Through the Arch captures UGA's colorful past, dynamic
present, and promising future in a novel way: by surveying its
buildings, structures, and spaces. These physical features are the
university's most visible-and some of its most valuable-resources.
Yet they are largely overlooked, or treated only passingly, in
histories and standard publications about UGA.
Through text and photographs, this book places buildings and spaces
in the context of UGA's development over more than 225 years. After
opening with a brief historical overview of the university, the
book profiles over 140 buildings, landmarks, and spaces, their
history, appearance, and past and current usage, as well as their
namesake, beginning with the oldest structures on North Campus and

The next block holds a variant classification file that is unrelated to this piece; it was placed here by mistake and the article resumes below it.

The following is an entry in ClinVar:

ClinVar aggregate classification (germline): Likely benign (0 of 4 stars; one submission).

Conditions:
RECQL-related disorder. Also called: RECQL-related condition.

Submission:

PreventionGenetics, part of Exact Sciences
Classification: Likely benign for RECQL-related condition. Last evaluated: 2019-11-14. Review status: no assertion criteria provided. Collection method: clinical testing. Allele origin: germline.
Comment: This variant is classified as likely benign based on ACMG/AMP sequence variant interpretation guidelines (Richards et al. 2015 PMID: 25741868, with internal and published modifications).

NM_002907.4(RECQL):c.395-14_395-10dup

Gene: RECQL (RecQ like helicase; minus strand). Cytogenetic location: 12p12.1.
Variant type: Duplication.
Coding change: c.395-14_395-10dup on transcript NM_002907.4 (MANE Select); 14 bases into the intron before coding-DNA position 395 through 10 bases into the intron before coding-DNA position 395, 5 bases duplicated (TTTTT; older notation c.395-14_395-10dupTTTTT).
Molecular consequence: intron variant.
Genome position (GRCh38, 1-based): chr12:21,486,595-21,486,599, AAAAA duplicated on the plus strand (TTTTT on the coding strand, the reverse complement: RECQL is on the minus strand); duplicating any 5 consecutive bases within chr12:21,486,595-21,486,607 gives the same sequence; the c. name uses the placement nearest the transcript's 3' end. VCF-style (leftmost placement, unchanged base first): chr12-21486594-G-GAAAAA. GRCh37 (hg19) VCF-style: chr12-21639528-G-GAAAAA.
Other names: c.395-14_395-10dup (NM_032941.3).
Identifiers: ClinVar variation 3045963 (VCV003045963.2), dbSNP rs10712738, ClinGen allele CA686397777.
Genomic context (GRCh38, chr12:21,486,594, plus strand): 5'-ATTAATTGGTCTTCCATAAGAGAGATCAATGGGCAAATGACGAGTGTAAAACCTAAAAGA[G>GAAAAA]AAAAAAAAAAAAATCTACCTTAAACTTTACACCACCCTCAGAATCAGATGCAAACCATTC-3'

progressing to the newest facilities on South and East Campus and
the emerging Northwest Quadrant. Many profiles are supplemented
with sidebars relating traditions, lore, facts, or alumni
recollections associated with buildings and spaces.
More than just landmarks or static elements of infrastructure,
buildings and spaces embody the university's values, cultural
heritage, and educational purpose. These facilities-many more than
a century old-are where students learn, explore, and grow and where
faculty teach, research, and create. They harbor the university's
history and traditions, protect its treasures, and hold memories
for alumni. The repository for books, documents, artifacts, and
tools that contain and convey much of the accumulated knowledge and
wisdom of human existence, these structures are the legacy of
generations. And they are tangible symbols of UGA's commitment to
improve our world through education.
113 color photos throughout
19 black-and-white historical photos
Over 140 profiles of buildings, landmarks, and spaces
Supplemental sidebars with traditions, lore, facts, and alumni
Subjects: Education, History, Architecture and Architectural History
Table of Contents
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